I am a mutual friend at the potluck.

The “potluck” is a concept that has permeated every part of my life as of late.  This is, perhaps, because I am a twentysomething (i.e. poor.), a vast majority of my friends are social workers and/or artists (i.e. poor.), my colleagues are servicing public education and the non-profit sector (i.e. poor.), and we all live in San Francisco (i.e. hella poor, yet in rather significant self-denial.)

The etymology of “potluck” is supposedly 16th Century English, derived from the term “food provided for an unexpected or uninvited guest, the luck of the pot.”  I, of course, operate under the firm belief that that the name was developed by a young urbanite who, upon pouring herself a bowl of generic brand frosted cornflakes while doning an embarrassing arrangement of fortune-cookie pajama pants and an oversized cartoon sweatshirt, decided that she would invite several people to gather in her quaint living space under the condition that they bring a dish of their own (thereby minimizing the cost and allowing an inconceivably delightful spread of seven types of pies), lest she be reminded that it is, indeed, a raucous night for all except she – she who is at home eating a bowl of generic brand frosted cornflakes and wearing a pair of fortune-cookie pajama pants and an oversized cartoon sweatshirt.  Henceforth, the “potluck” became a celebrated holiday affair because “Jen’s typical Thursday night as a single 23-year-old” was rejected by the administrators at Wikipeda.

All kidding aside, for all its financial benefits, the “potluck” is challenging and complicated concept that posits itself to be an apocalyptic social disaster.  The very foundation of the “potluck” counters the core of human nature – you mean you want me to show up on time, bring a dish that is both edible and magically fits in with the balanced composition of the other unknown dishes, and interact with the invited cooks of each dish who are as random as the assortment of foods on this very table?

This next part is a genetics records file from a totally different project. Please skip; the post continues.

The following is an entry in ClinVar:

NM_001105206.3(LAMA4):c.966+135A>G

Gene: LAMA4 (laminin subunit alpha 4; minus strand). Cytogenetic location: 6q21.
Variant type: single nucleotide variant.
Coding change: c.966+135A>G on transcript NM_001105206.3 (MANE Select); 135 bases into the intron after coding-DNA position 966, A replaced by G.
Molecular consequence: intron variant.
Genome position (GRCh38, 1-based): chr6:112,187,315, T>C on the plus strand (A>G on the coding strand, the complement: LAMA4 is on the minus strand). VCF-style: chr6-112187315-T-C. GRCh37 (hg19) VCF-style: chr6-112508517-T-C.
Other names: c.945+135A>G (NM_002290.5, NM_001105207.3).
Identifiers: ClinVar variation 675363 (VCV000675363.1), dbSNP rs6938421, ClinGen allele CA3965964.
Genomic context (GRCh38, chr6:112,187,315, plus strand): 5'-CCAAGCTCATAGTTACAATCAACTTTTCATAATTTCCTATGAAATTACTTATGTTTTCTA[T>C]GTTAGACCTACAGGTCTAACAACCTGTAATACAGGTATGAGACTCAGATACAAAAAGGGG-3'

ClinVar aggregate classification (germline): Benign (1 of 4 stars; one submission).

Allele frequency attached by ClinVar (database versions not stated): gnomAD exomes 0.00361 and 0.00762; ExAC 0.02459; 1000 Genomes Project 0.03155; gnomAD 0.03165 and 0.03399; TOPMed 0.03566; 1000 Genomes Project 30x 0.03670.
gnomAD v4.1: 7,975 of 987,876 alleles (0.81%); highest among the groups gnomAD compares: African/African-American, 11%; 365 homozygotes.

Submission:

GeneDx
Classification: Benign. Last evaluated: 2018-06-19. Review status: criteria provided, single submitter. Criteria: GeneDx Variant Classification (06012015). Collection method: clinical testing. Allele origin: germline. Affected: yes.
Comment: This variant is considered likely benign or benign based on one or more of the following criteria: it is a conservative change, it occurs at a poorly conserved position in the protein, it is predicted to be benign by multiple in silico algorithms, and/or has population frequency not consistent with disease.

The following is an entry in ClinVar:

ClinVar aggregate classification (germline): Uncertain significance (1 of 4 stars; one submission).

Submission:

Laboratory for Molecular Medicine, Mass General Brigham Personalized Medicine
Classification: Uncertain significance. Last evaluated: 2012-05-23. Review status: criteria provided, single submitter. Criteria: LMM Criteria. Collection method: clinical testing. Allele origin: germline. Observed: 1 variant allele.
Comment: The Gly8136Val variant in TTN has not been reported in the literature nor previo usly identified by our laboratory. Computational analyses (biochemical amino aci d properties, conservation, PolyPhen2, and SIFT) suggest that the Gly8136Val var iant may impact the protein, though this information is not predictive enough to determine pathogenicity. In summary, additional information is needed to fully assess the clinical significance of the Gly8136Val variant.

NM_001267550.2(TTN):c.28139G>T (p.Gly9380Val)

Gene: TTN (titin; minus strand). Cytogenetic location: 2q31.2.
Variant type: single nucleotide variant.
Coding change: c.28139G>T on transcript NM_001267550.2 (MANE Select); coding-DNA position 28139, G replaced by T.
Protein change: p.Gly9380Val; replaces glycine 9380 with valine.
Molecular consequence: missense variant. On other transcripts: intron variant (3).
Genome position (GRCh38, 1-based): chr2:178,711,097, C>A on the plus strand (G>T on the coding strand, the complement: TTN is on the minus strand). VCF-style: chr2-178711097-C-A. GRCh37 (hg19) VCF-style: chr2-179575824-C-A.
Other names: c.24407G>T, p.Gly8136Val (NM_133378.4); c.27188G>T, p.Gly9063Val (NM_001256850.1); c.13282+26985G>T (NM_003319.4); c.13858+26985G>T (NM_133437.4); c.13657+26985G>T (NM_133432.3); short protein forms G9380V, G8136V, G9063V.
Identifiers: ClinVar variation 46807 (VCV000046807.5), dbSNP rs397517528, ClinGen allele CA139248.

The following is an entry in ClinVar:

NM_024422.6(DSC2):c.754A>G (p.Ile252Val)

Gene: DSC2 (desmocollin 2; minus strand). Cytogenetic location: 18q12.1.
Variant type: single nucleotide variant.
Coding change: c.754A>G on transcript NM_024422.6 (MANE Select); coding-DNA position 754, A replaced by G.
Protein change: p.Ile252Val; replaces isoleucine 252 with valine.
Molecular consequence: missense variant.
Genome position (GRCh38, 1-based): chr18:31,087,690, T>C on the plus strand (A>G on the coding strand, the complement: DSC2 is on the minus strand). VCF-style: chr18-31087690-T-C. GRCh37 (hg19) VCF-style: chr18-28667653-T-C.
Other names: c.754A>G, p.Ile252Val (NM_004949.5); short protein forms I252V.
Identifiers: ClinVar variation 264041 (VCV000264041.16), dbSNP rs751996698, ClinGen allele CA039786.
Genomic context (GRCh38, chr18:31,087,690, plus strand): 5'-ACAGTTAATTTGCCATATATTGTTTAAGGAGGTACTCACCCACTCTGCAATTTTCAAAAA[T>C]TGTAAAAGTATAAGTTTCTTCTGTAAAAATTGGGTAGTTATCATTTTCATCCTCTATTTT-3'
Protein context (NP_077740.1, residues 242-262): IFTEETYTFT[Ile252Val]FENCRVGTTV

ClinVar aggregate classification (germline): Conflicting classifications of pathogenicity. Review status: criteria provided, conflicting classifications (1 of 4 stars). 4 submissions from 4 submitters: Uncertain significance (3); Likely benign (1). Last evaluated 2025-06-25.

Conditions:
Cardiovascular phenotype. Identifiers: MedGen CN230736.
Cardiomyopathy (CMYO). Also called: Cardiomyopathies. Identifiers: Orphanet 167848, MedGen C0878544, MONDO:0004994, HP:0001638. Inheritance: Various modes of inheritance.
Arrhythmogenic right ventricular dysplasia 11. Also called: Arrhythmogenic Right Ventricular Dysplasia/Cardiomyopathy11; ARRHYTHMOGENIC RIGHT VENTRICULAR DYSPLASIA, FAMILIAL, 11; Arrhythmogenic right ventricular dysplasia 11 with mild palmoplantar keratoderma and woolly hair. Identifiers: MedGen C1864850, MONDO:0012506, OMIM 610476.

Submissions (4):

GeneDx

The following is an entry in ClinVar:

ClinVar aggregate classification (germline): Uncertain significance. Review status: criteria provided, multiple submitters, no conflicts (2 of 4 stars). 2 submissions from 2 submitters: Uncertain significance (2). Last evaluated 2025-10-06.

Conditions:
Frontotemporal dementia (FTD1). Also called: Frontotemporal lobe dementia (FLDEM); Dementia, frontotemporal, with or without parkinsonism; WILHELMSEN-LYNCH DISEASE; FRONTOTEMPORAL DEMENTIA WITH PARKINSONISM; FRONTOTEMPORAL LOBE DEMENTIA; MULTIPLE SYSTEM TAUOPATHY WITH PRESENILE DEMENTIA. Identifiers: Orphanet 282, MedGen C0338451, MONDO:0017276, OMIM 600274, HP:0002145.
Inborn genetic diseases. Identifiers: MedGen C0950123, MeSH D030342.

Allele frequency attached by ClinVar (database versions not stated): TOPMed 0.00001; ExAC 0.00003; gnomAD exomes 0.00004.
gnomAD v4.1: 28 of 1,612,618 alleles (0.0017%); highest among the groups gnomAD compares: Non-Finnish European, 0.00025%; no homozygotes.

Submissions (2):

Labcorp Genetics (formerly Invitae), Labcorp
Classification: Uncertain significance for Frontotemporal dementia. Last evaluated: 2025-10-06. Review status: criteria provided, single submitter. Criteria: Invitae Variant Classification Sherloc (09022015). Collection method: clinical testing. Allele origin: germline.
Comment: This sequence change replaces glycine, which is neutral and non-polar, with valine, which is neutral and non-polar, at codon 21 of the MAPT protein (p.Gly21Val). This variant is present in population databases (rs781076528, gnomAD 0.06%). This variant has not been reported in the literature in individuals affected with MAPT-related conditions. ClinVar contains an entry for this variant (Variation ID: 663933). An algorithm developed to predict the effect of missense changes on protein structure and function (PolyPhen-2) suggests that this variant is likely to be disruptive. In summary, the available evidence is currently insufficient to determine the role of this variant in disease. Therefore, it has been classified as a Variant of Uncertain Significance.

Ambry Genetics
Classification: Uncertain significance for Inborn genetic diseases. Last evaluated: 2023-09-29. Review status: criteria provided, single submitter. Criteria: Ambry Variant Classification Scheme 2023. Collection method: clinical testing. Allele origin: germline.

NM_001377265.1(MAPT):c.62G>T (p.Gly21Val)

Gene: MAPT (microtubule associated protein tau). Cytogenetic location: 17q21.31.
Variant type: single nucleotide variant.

Moreover, there is an unspoken echelon associated with “potluck” items – a spectrum of dish types (entrée, appetizer, dessert) with assigned qualifiers (made from scratch, semi-homemade, store bought, something I saw on Rachel Ray’s show five years ago) and adjectives (delectable, good, mediocre, food poisoning).  What one chooses to bring is a gateway to the soul, an unconscious association of who you are as a human being.  On one end of the continuum is the immaculate, labor intensive centerpiece turkey, meticulously cooked by those who are time efficient, thoughtful, and worthwhile cooks.  On the other side are the non-alcohol beverages – the cases of Diet Shasta Cola purchased hastily at the nearest Safeway 30 minutes prior to said “potluck” out of absentmindedness by people like, well, me.

(Editor’s Note: I fear that I will never be invited to a social event ever again after writing this entry, but I will make that sacrifice for the truth – as true as true can possibly be if it is what it is).

I write in jest because I actually adore the “potluck” despite scoring appallingly low on what I choose to bring.  They are my favorite form of social gathering – more conducive to conservation than bars and an interesting tapestry of people brought together by the assumption that you, like your food, have a complementary place.  They are a microcosm of socially incestuous major metropolitan areas, incubators of new friendships, bizarre reminders the bonds already forged.  I have met some of my favorite people at potlucks and have mapped the numerous connections to the people that I know.  This evening, I was invited to a gathering with guests that reinforced how weird and wonderful potlucks (and life) can be:

  • The Neighbors: One evening, after a few drinks and encouragement by my roommates, I felt compelled to meet the neighbors in my apartment.  I wandered downstairs, walked into their party, and somehow became the unofficial sitter for their cat, Oscar.  Five blocks down and a few weeks later, in another apartment, they were forwarded the invite of the potluck from a friend who was friends with the host who is friends with me.  They brought lentil soup and we talked about grad school.
  • The Friend of a Friend of a Friend: During my senior year, a girl (now a good friend) took a semester off from school in New York to sublet a room in my apartment in DC.  Today, in San Francisco, I met one of her best friends from high school who also went to high school with the host of the potluck who is friends with me.  She brought pie and we talked about our mutual friend.
  • The “So Do You Know [Insert Long Shot Here]”:  I met a girl who grew up in a Massachusetts town that sent quite a few people to my college – one of whom is my friend.  This girl was familiar with the name of my friend, but also randomly met two guys who went to her very high school, who also graduated the same year that she did.  She brought brownies and we talked about San Francisco.

I brought delicious, store-bought pear and fig tart pie (and brought the self associated with such a purchase) and talked about everything I never get to say in bars, to people I would not have otherwise met, in the kind of event that, despite its peculiarities, should happen far, far, far more often.